Wounded British infantrymen crowded the riverbank, some mobile enough to be ferried back across the river into Boston and others too seriously wounded to do much else but bleed to death on the riverbank. Howe, determined to rally a third wave against the American positions who themselves were in mild disarray at moments due to an inexperienced officer corp. Though taking heavy asualties yet again even Major Pitcairn, a high-ranking officer, was struck dead by musket fire from a volley , the third push by Howe and Clinton was successful and final, culminating in hand-to-hand, bayonet-equipped, combat in which the British regulars had a clear edge over the Continental militiamen, most of whom lacked melee weapons and turned back.
Surprisingly, the American officer orchestration of the retreat was executed very well, considering the lack of experience, coordination, and cohesion that was displayed during various points of the actual battle itself. Generals Ward and Putnam retreated from their constructed strongholds, compromising the siege attempt of Boston. British casualties, however total, dead , more than doubled that of the Americans about , dead; and only one out of the six cannons brought to the peninsula could be returned and Gage lost a devastatingly high number of his commissioned officers.
Even more significant, the Battle of Bunker Hill proved to be a major boost for the recently assembled Continental army and their leaders. The high casualty count of the British regulars during this Pyrrhic victory, convinced many Americans that it was indeed possible to compete against the British Empire on the battlefield , and encouraged the young nation-in-the-making to pursue their independence.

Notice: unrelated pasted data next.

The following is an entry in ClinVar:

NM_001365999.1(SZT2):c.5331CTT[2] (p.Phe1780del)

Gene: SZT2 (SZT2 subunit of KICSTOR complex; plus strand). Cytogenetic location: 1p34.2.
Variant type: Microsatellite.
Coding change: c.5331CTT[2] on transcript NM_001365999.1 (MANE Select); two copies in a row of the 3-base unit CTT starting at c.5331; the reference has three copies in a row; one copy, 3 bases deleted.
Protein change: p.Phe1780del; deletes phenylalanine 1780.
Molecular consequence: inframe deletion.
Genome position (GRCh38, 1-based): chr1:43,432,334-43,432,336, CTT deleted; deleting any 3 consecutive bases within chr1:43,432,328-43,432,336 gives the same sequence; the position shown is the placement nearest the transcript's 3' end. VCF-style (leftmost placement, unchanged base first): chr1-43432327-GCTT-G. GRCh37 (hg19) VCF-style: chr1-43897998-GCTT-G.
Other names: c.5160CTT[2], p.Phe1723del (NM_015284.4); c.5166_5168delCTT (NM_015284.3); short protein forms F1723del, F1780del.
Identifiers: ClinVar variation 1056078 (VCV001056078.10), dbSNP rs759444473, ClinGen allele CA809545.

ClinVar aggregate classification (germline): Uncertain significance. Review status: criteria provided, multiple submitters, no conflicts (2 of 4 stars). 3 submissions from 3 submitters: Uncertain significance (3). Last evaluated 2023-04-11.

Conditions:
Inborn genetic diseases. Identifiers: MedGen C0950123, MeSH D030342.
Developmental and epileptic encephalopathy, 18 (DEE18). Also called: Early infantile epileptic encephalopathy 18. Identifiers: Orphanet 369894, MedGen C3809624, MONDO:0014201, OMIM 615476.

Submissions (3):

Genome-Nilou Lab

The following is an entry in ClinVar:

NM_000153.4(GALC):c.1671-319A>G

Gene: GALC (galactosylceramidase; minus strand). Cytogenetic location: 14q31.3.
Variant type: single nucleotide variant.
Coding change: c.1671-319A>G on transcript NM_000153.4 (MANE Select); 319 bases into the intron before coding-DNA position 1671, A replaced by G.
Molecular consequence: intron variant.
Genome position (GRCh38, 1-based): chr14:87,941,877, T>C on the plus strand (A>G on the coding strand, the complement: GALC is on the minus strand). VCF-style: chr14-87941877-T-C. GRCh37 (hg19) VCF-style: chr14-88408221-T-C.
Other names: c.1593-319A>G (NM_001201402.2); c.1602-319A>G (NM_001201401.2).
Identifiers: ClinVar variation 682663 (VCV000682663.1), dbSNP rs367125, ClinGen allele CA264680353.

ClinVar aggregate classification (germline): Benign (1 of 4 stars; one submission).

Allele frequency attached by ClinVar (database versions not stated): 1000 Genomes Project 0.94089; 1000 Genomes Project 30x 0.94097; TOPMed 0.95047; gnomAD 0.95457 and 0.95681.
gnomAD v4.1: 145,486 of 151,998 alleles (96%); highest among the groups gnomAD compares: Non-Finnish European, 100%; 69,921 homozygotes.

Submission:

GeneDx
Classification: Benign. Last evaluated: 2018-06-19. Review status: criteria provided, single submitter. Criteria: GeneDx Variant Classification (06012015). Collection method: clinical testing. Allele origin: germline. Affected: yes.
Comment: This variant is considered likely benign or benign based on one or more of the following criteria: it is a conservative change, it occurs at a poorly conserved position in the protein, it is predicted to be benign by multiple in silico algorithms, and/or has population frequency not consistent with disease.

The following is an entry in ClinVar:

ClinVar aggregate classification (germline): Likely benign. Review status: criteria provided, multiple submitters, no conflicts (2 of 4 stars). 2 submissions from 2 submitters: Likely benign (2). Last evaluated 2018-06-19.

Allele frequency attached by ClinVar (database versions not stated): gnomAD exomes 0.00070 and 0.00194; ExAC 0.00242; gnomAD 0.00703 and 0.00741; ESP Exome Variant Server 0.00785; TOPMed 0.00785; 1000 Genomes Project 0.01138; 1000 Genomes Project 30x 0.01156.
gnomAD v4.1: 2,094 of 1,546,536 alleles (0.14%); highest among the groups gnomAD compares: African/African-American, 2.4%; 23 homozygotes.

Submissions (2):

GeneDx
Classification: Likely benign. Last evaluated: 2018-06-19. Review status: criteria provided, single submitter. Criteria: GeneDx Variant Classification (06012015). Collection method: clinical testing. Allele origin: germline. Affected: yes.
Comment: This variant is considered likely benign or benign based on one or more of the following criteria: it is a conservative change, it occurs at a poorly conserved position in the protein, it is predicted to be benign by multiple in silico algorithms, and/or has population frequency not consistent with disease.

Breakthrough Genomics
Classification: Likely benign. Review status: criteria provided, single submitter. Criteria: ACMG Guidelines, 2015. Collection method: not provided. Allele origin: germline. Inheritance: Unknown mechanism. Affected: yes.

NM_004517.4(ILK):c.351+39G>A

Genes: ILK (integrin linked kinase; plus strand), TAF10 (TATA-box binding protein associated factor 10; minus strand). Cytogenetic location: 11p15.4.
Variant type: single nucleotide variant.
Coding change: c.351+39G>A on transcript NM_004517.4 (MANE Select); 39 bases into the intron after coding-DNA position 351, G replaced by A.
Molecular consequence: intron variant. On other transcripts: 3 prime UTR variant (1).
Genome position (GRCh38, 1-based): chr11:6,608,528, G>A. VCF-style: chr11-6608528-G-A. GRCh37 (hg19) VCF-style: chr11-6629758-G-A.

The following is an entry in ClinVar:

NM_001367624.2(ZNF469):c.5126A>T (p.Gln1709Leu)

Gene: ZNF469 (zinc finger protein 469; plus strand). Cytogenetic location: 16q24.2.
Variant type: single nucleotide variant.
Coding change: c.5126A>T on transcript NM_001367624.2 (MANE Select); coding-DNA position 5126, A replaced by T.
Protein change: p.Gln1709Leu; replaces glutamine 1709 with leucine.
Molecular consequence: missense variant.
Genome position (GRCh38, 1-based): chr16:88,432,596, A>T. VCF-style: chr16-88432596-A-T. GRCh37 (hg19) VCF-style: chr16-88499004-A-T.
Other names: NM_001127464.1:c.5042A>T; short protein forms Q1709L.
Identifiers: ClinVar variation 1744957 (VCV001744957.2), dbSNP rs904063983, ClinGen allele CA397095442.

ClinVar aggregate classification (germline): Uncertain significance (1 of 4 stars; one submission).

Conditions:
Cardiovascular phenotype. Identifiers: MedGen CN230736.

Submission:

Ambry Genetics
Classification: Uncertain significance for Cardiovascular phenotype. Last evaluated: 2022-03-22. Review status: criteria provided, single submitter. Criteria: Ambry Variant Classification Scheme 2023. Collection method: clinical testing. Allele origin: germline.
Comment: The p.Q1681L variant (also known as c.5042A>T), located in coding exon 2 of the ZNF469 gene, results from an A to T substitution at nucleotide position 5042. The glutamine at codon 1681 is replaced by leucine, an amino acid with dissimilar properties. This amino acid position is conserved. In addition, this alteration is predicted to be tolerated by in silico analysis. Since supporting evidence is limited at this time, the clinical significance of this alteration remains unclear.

The Battle of Bunker Hill was important for a variety of reasons. The first reason is it was the first major battle of the American Revolutionary War, a war that began .
Essay on The Battle of Bunker Hill Words | 5 Pages. Taking place in , at the start of the Revolutionary War, the Battle of Bunker Hill was a needed victory early in the war to get the soldiers to believe in themselves.
The Battle of Bunker Hill - The Battle of Bunker Hill The battle of Bunker’s Hill was one of the most important battles during the Revolutionary War. On June 17, , the Battle of Bunker Hill took place. Fought during the Siege of Boston, it lent considerable encouragement to the revolutionary cause. "The story of Bunker Hill battle," Allen French wrote, "is a tale of great blunders heroically redeemed." The first blunder was the decision of the Massachusetts Committee of Safety to fortify Charlestown heights and attempt to hold it against the British, cooped up in Boston after their withdrawal from Lexington and Concord.
Therefore, the battle took place on the Breeds hill, Charlestown, Massachusetts. The battle was followed by the battle of Chelsea Creek and an engagement during the 11 month of Siege of Boston in April 19, to March 17, It ended with British victory. An overview of the battle of Bunker Hill. The battle of Bunker Hill was one of the most significant battles of the American War of Independence. The commencing actions of this rudimentary corps under his command defined the early onset of the Revolutionary War, highlighted in particular by the Battle of Bunker Hill – the significance and impact of which on the greater war itself is the answer I aim to provide in response to the research question.